Open Access

Model-based iterative reconstruction for reduction of radiation dose in abdominopelvic CT: comparison to adaptive statistical iterative reconstruction

  • Koichiro Yasaka1Email author,
  • Masaki Katsura1,
  • Masaaki Akahane1,
  • Jiro Sato1,
  • Izuru Matsuda2 and
  • Kuni Ohtomo1
SpringerPlus20132:209

DOI: 10.1186/2193-1801-2-209

Received: 20 April 2013

Accepted: 2 May 2013

Published: 7 May 2013

Abstract

Purpose

To evaluate dose reduction and image quality of abdominopelvic computed tomography (CT) reconstructed with model-based iterative reconstruction (MBIR) compared to adaptive statistical iterative reconstruction (ASIR).

Materials and methods

In this prospective study, 85 patients underwent referential-, low-, and ultralow-dose unenhanced abdominopelvic CT. Images were reconstructed with ASIR for low-dose (L-ASIR) and ultralow-dose CT (UL-ASIR), and with MBIR for ultralow-dose CT (UL-MBIR). Image noise was measured in the abdominal aorta and iliopsoas muscle. Subjective image analyses and a lesion detection study (adrenal nodules) were conducted by two blinded radiologists. A reference standard was established by a consensus panel of two different radiologists using referential-dose CT reconstructed with filtered back projection.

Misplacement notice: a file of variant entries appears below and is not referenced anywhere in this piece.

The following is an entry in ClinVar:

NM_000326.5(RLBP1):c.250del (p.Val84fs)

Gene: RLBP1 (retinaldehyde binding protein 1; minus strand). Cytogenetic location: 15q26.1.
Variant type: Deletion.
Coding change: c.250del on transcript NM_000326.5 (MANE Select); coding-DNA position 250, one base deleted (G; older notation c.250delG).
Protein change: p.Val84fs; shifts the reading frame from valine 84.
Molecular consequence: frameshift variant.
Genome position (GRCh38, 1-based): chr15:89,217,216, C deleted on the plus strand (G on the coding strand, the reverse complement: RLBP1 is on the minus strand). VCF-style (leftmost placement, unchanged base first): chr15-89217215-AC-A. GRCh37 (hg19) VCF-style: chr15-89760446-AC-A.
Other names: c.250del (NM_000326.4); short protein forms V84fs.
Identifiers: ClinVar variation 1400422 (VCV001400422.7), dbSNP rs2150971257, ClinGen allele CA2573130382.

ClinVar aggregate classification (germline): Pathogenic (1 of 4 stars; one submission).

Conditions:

Results

Compared to low-dose CT, there was a 63% decrease in dose-length product with ultralow-dose CT. UL-MBIR had significantly lower image noise than L-ASIR and UL-ASIR (all p<0.01). UL-MBIR was significantly better for subjective image noise and streak artifacts than L-ASIR and UL-ASIR (all p<0.01). There were no significant differences between UL-MBIR and L-ASIR in diagnostic acceptability (p>0.65), or diagnostic performance for adrenal nodules (p>0.87).

Conclusion

MBIR significantly improves image noise and streak artifacts compared to ASIR, and can achieve radiation dose reduction without severely compromising image quality.

Keywords

Model-based iterative reconstruction Adaptive statistical iterative reconstruction Filtered back projection Streak artifact Image noise

Introduction

The increase in the use of computed tomography (CT) has raised concerns about the potential increase in the incidence of radiation-induced carcinogenesis. The estimated annual effective dose (ED) from medical radiation exposure per individual in the United States (US) population has increased about six-fold over the past quarter century, from 0.53 mSv in 1980 to 3.0 mSv in 2006 (Mettler et al. 2008). CT is the largest source (ED of 1.47 mSv) of medical exposure in 2006, and abdominopelvic CT amounts to almost one half of the entire CT collective dose (Mettler et al. 2008). Therefore, dose reduction in abdominopelvic CT examination, without remarkable loss of diagnostic performance, plays an important role in reducing radiation dose delivered to patients.